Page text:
So to Fetlar once more, and another attempt to get that monkey off my back; the red-necked phalarope. Last time I was in Shetland, not only did I manage to fail to connect with any red-necked phalaropes, but in the pursuit of them, also failed by literally minutes to see a pod of killer whales, that Ian and Kate enjoyed watching for several hours.
An early start to head out across the islands to reach Fetlar, driving through some pretty miserable weather along the way, though the ferry crossings were made in bright sunshine, giving us all hope for the day. Well aware of my desire to see the 'ropes, Paula drove straight over towards Loch Funzie where we bumped into Hugh Harrop's tour and the Urban Birder, David Lindo. Whilst chatting to them, I heard the news I had wanted to hear, phalaropes were around and we'd just missed them on the loch.
Or had we? Because eagle-eyed Lyndsey had spotted them on a small pool near the main loch, and without delay I found myself almost sprinting (a fast walk is my idea of that these days) towards the area, and suddenly I could see one, pottering around in amongst the long grasses of the pool, picking off insects.
Red-throated divers were again nesting on the main loch, though this time towards the back, so I could lie down beside the road at the lochside, and try for shots of them. At times there were four adults on the loch, though never really very close. One drifted reasonably near when preening, and I was ready to grab some shots as it stretched its wings.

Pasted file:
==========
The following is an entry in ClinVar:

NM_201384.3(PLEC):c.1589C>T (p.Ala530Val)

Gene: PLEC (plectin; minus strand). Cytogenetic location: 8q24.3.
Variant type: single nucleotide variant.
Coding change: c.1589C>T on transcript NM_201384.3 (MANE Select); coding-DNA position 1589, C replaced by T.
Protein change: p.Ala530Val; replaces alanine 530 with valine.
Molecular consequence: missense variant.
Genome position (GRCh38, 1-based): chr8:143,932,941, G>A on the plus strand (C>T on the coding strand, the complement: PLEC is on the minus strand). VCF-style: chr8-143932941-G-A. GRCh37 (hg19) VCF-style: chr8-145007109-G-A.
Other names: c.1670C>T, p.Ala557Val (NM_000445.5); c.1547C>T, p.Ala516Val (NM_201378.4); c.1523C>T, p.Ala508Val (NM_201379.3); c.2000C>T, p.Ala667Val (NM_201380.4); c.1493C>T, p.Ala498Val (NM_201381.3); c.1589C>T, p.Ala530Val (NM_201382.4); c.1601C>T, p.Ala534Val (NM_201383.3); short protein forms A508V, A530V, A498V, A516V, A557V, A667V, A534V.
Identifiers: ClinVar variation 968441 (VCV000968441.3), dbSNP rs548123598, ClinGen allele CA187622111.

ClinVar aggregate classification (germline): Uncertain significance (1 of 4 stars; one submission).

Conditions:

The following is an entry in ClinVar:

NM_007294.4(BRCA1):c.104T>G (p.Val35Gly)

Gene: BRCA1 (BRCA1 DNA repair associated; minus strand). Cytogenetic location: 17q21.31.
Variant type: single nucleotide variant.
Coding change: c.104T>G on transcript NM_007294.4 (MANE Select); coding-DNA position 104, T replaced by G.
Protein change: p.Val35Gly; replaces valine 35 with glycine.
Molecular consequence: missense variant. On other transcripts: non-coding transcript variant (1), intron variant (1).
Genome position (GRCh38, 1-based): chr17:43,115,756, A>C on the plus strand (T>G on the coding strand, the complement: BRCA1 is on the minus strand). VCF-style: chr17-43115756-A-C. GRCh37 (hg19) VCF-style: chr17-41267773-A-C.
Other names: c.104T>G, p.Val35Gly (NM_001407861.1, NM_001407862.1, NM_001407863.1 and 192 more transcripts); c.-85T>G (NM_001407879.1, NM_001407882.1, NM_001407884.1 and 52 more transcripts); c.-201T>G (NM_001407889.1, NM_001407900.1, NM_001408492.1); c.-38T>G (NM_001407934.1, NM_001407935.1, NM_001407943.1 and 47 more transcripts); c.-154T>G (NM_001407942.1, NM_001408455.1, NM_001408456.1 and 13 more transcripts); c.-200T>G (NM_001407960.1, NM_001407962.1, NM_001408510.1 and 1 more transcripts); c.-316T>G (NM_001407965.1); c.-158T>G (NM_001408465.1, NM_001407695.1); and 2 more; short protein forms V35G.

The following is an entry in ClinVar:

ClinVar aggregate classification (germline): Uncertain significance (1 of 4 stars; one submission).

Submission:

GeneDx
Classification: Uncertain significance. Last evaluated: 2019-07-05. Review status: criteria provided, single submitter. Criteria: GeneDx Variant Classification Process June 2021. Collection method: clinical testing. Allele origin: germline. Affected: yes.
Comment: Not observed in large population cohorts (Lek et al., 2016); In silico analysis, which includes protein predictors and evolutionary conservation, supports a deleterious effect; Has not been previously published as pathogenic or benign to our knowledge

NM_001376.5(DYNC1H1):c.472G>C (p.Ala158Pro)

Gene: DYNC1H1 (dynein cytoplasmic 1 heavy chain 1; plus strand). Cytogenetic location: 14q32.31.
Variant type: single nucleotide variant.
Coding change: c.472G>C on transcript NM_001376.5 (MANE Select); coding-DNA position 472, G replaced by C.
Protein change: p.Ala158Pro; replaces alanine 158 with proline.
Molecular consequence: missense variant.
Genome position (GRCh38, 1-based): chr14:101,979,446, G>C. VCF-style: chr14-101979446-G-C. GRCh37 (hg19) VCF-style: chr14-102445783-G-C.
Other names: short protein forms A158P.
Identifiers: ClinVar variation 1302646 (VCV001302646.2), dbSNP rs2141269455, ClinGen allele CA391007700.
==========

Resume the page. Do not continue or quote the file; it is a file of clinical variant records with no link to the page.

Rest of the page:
Last time we were on Fetlar, Paula tricked Kate into taking a walk along a track near nesting bonxies, and poor Kate had had to take cover as one of the massive birds dive-bombed her. It was very amusing for us, at Kate's expense. This time we chose to drive along the track, and the bonxies (great skuas) seemed a lot more at ease with that decision, barely even bothering to look at us, let alone move.
By now the sun had started to find a way through the clouds, and this gave us problems. One could be solved by walking right around the area to get the light behind me, but the other, the haze from the warming ground was not so easy to solve. However with no need to worry about the time, or fading light, it was a case of waiting and being persistent.
Then, without warning it started to flap and run across the water. The diver, not Lyndsey...
I stayed put near the loch, and hoped one of the other divers might come close. It did, eventually, but by then the clouds had returned, and I just couldn't get that rich redness of the neck to be captured that well on the shot.